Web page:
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It's Time

Tuesday, June 27, 2006

Avis, top, and Luther, bottom, June 27, Day 29. Just about full-grown.
June 27 2006. It’s time. They don’t want anything to do with us. I put a light in their tent all night and in the morning it’s full of craneflies and moths, gnats, mosquitoes, millers and fireflies. And that’s what they want. I zip it closed before dawn, get the phoebes from their safe harbor in our stairwell, and release them to the feast. I tickle their bills with mealworms and they seem taken aback. Why would I want that? they seem to ask, then flash away on agile wings. They land, tails bobbing, looking at me balefully. Go away. We’re feeding ourselves now.
Avis is hard to approach. That's how phoebes should be. They are the antithesis of pets.
I watch from the kitchen window as they whirl up after all the flying insects. One dips down and grabs a mealworm from the Pyrex pie plate, takes it back to the perch, bashes it and eats it. Luther bashes crickets until the legs fall off. They pile into a shallow bowl and bathe, preen, shake their feathers, and bathe again. Yes, it’s time. They’re 29 days old. Their parents would have quit feeding them by now. They seem too proud to beg even when I know they’re hungry. Their tails are almost full-length; their gape corners shrunken and almost gone. The soft phoebe chip has largely replaced the cricketlike begging calls.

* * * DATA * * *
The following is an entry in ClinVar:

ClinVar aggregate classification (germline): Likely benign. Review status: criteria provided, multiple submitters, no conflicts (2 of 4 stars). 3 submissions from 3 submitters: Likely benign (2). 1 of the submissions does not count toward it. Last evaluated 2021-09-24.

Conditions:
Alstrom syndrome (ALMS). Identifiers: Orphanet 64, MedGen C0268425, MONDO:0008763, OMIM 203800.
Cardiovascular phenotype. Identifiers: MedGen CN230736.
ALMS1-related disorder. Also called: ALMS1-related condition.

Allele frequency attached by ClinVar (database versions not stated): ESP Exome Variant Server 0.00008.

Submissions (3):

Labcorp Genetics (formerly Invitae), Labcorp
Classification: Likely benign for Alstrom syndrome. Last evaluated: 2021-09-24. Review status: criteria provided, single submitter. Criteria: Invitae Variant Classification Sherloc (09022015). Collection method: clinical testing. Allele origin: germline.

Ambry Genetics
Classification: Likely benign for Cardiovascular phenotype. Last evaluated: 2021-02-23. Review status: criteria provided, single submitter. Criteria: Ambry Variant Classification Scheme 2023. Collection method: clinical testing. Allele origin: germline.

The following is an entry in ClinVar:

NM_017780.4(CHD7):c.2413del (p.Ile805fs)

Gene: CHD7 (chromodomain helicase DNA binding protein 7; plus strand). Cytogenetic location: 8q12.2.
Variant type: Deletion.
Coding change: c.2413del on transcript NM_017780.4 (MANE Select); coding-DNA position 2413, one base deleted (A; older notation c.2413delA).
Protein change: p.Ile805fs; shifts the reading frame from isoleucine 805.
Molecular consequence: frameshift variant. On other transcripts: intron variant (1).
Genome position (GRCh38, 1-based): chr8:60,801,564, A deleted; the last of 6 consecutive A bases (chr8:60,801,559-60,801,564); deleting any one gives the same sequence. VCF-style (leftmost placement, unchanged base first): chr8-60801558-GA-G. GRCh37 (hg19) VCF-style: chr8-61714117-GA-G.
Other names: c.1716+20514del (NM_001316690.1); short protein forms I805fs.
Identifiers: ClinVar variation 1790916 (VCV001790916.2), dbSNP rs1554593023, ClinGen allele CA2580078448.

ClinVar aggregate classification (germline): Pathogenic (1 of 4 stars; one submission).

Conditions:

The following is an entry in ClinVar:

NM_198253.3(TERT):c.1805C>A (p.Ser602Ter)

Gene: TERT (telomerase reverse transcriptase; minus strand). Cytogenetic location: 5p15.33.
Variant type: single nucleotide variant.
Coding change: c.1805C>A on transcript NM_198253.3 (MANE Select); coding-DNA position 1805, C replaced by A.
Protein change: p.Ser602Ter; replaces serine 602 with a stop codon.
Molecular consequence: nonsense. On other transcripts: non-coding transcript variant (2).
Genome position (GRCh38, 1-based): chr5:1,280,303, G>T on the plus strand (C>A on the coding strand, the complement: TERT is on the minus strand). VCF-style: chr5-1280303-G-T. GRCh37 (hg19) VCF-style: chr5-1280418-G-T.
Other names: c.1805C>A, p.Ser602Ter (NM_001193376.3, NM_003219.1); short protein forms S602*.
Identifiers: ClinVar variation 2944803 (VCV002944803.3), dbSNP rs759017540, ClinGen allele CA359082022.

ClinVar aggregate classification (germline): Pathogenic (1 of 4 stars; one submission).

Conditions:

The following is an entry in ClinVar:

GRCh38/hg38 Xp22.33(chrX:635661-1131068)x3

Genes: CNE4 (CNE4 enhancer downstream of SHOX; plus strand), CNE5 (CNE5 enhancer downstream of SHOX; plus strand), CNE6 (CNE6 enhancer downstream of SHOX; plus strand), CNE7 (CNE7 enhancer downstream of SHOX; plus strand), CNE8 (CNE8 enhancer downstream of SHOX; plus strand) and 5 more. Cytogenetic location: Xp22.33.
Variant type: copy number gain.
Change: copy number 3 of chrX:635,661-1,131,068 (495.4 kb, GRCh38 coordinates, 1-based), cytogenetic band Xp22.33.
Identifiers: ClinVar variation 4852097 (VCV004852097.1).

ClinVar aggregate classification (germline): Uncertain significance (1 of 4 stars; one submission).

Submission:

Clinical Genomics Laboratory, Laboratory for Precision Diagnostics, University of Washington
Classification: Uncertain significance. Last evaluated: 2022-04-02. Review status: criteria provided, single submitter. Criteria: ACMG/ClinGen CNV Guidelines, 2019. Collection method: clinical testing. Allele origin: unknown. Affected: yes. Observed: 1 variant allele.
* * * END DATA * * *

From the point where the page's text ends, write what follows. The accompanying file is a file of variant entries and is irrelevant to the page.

It rains and rains. I hate to let them out when it’s pouring. So I hold them, hoping for a break in the weather, some sign that it’s OK to open the flaps. I guess I’m hanging onto them. I think I’m going to draw and paint them some more. I try to find the time to do that. I have to take the kids to a dental appointment; I have to do the grocery shopping; there’s a book the library is threatening to make me pay for that I must find and return. The vacuum cleaner is worthless, needs to be returned, our closet shelves have fallen down with all the clothes on them. My car needs an oil change. A hummingbird plate is due in four days. Good thing it's not a grouse plate. The kids fight incessantly. Oh. It’s lunchtime. They’re hungry, that’s why they fight. I miss my husband. There’s band practice tonight and tomorrow, a gig Saturday. We’re so rusty. How will we get up on stage? I have to dream up dinner. One more load of Bangor laundry. I want to take more pictures of the birds. There’s no light; it rains all the time. And so my mind chatters and my days piss away and the phoebes grow and whirl and hit the sides of the tent. It’s time. I have to let them go.


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